The city’s Metropolitan Atlanta Regional Transit Authority has been a constant source of conflict. Its rail lines stop at the border of the two counties that make up Atlanta, Fulton and DeKalb, as suburbanites thought it would bring crime -- and black people -- to their communities, said Leinberger.
“Metro Atlanta racialized public transit,” he said of the rail system called Marta. “People said it stood for Moving Africans Rapidly Through Atlanta.”
It is the only major U.S. transit system with no dedicated state funding, said spokesman Lyle Harris. Yet the legislature required it to submit a budget for review every year and restricted how much of its revenue it can use to operate.
Suburban voters killed a 2012 regional tax referendum that would have provided about $4 billion to widen traffic-choked roads in their communities because it allocated a similar amount to city transit improvements.
The defeat was “the most recent, most powerful example of the challenge of being a blue city inside a red state,” Reed said. Had the tax passed, “we would have had our economy come back faster and we would have been taking on what everyone agrees is the biggest challenge in the region.”
While Reed has worked publicly with Republican Governor Nathan Deal to ease the divide -- helping unlock funds for a port expansion in Savannah, for instance -- the tensions are holding Atlanta back, says Alan Berube, a senior fellow at Brookings.
“I have to think that the Atlanta region’s failure to act in more coordinated ways (especially in education and infrastructure) has slowed public investments needed for growth and led to lots of competition within the region for tax base,” Berube wrote in an e-mail.
Exhibit A may be suburban Cobb County luring the Atlanta Braves baseball team from downtown last year with a $672 million stadium less than 20 years after the club owned by Liberty Media Corp. moved into a new ballpark in the city.
Still, more people are coming than going.
The city’s population has increased 6.6 percent since 2010, more than twice the growth in the state. That contrasts with the white flight that helped fuel the sprawl around the city in previous decades. In 1986, suburban Gwinnett County was the fastest growing in the U.S. Atlanta’s population fell from 496,973 to 393,292 -- and its white population from 240,000 to 122,000 -- between 1970 and 1990.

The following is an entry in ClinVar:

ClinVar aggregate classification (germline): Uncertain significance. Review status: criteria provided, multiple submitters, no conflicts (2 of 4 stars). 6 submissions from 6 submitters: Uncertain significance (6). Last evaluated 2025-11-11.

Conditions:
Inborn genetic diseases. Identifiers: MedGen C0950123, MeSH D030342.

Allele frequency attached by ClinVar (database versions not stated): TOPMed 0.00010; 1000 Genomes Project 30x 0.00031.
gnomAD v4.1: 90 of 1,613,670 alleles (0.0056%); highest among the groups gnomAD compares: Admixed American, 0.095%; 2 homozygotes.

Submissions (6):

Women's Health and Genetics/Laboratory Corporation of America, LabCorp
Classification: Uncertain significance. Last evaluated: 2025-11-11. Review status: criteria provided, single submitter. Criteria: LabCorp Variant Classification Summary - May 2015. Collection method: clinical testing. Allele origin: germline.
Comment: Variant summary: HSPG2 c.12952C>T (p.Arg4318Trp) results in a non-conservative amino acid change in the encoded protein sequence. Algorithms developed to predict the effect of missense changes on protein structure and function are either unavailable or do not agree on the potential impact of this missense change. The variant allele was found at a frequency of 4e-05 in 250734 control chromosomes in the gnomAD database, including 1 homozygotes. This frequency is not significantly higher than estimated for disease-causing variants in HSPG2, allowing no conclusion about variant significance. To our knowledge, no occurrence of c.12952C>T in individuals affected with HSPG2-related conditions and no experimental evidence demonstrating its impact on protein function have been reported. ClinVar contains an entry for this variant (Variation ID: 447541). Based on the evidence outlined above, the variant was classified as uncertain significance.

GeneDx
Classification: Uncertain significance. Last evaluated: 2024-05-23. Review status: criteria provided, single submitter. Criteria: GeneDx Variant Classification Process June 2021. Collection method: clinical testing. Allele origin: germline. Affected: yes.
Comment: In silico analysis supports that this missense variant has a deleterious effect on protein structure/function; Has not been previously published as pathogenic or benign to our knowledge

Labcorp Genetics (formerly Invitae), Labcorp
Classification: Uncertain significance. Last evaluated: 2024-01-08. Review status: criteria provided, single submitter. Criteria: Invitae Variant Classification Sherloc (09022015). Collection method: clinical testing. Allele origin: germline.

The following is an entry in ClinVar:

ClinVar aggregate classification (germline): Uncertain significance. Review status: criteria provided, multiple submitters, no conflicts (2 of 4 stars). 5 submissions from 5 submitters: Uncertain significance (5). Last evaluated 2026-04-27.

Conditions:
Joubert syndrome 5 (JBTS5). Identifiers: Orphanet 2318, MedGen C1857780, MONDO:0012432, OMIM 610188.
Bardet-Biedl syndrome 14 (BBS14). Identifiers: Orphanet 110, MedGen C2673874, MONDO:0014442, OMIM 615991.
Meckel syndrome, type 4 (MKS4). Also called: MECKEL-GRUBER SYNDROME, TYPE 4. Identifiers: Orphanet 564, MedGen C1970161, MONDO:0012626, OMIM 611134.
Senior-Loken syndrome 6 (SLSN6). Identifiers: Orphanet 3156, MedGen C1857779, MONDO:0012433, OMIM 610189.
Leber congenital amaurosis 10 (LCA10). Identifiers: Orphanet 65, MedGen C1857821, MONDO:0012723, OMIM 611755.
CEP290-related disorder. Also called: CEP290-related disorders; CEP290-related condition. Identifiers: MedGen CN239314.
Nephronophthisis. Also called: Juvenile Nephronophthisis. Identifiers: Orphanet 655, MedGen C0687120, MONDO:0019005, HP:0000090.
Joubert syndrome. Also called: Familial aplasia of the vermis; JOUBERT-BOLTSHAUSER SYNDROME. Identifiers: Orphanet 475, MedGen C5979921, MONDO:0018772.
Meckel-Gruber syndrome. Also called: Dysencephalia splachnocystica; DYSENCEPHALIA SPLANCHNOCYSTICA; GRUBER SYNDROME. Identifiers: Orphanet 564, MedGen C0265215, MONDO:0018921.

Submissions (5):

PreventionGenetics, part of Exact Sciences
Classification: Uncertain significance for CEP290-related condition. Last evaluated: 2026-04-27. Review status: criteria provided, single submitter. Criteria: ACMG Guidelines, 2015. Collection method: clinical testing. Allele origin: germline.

City residents now skew young. While the city grew less than 1 percent between 2000 and 2010, its population ages 20 to 34 grew almost 5 percent, according to Atlanta Regional Commission data. Between 2000 and 2012, the home of Georgia Institute of Technology and parts of Emory University ranked second in the nation as a destination for educated adults, Bloomberg Rankings show. More than 46 percent of city residents hold bachelor’s degrees or higher, compared with 28 percent statewide.
Transit is part of the draw for young, educated workers, and businesses seeking to attract them, said Reed.
“They’ve made a decision that they want public transportation and you can see the impact it’s having on the city. The young knowledge workers, this is where they want to be.”
In an October study, Brookings’ Leinberger found that densely developed areas where people could walk to stores and work were getting a disproportionate share of new development in the region. Most were both inside city limits and served by Marta or near the BeltLine. While these areas represented less than 1 percent of the metro area’s land mass, they attracted 50 percent of new development spending in 2012, compared with 10 percent in 2000.
Other measures, including a 70 percent premium on rents in walkable urban areas near transit, also show the shift to the city, Leinberger said.
“In this real-estate cycle, it has turned on a dime.”